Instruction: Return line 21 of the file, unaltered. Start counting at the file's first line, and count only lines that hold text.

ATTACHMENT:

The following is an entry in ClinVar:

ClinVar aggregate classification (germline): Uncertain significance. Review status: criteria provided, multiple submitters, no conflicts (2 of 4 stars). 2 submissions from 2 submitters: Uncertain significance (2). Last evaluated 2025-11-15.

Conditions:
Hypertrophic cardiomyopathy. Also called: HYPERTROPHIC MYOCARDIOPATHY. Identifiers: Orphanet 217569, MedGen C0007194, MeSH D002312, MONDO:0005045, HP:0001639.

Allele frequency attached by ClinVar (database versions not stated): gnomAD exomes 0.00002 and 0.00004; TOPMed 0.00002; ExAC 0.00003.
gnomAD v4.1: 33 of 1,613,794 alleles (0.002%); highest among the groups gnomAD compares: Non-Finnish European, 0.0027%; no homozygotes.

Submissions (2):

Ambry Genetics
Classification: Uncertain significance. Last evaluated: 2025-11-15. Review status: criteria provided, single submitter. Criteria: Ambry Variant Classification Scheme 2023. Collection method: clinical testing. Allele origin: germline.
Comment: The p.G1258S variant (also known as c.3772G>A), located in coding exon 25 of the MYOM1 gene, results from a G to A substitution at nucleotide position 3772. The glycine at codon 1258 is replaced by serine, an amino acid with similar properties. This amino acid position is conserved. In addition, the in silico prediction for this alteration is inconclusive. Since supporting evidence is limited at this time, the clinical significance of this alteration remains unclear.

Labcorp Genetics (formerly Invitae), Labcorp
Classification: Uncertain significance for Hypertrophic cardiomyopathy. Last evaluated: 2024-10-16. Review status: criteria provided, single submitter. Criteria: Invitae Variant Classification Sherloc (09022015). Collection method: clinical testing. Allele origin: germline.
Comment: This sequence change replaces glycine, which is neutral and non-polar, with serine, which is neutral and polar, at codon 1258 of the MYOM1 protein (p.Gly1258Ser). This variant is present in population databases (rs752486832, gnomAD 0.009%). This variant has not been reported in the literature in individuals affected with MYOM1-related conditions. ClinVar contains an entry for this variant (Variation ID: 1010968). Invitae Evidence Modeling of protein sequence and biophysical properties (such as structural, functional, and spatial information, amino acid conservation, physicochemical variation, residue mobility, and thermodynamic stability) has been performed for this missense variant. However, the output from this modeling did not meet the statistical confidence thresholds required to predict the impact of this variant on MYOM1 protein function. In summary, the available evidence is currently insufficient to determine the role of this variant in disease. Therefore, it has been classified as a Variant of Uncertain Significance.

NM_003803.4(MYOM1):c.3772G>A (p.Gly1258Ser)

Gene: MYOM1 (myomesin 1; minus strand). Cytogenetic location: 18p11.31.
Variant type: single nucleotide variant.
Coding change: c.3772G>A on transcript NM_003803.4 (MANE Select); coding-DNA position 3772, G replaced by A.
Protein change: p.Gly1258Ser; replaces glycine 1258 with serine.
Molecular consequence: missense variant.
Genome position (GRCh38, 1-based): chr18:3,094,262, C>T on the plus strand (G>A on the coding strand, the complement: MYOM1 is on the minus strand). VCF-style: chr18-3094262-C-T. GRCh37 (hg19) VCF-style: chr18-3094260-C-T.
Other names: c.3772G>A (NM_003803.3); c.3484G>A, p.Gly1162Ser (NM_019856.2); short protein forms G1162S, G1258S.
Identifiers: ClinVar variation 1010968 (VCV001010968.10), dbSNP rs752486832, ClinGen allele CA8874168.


Other names: c.3772G>A (NM_003803.3); c.3484G>A, p.Gly1162Ser (NM_019856.2); short protein forms G1162S, G1258S.